What is Neuroscience?
Neuroscience is the study of the nervous system, in particular the Central Nervous System (CNS). The CNS consists of the brain and spinal cord - ie the organs that allow us to make a decision (the brain) and to relay that decision to the body (spinal cord). The Peripheral Nervous System (PNS) carries instructions for actions from the spinal cord to effector organs (organs that actually do the work e.g. muscles).
One of the greatest challenges in science today is to understand how the brain performs it's myriad functions. Not just, 'how do we move?', but 'how do we learn?' and 'how do we make memories?'. These are fundamental processes that not only make us who we are, but allow us to function in the world. They are so fundamental that we don't even realise how much we use these abilities. All the everyday tasks we perform (walking, talking, sitting, standing, writing, ... typing text into web pages!!!) have been learnt at some stage of our lives. If I was to walk into a room and recognise that room as one I've been into before, I would be using a form of memory and had previously learnt that the room was familiar.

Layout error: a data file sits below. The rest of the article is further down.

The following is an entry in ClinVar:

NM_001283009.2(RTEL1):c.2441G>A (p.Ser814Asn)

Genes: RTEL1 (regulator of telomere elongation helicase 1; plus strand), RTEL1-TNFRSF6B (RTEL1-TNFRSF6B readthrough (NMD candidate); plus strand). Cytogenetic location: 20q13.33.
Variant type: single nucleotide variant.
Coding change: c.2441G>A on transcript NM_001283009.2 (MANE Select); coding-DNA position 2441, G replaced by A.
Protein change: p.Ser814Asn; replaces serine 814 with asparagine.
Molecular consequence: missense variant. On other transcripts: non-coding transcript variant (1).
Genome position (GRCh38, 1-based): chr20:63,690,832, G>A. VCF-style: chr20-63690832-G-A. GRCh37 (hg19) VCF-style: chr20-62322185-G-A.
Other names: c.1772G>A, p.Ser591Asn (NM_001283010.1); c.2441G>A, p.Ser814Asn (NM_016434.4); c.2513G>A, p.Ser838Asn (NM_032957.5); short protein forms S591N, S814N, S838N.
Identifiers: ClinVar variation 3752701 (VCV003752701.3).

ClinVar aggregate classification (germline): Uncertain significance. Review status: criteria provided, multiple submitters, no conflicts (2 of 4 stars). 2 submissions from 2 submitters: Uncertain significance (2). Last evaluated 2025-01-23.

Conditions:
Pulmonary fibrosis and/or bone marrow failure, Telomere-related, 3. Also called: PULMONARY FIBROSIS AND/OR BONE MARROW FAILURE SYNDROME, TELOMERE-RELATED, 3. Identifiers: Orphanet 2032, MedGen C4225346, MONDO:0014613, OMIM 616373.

The devastating consequences of neurodegenerative diseases such as Alzheimer's disease graphically demonstrate the extent to which we are dependent on these processes for everyday life.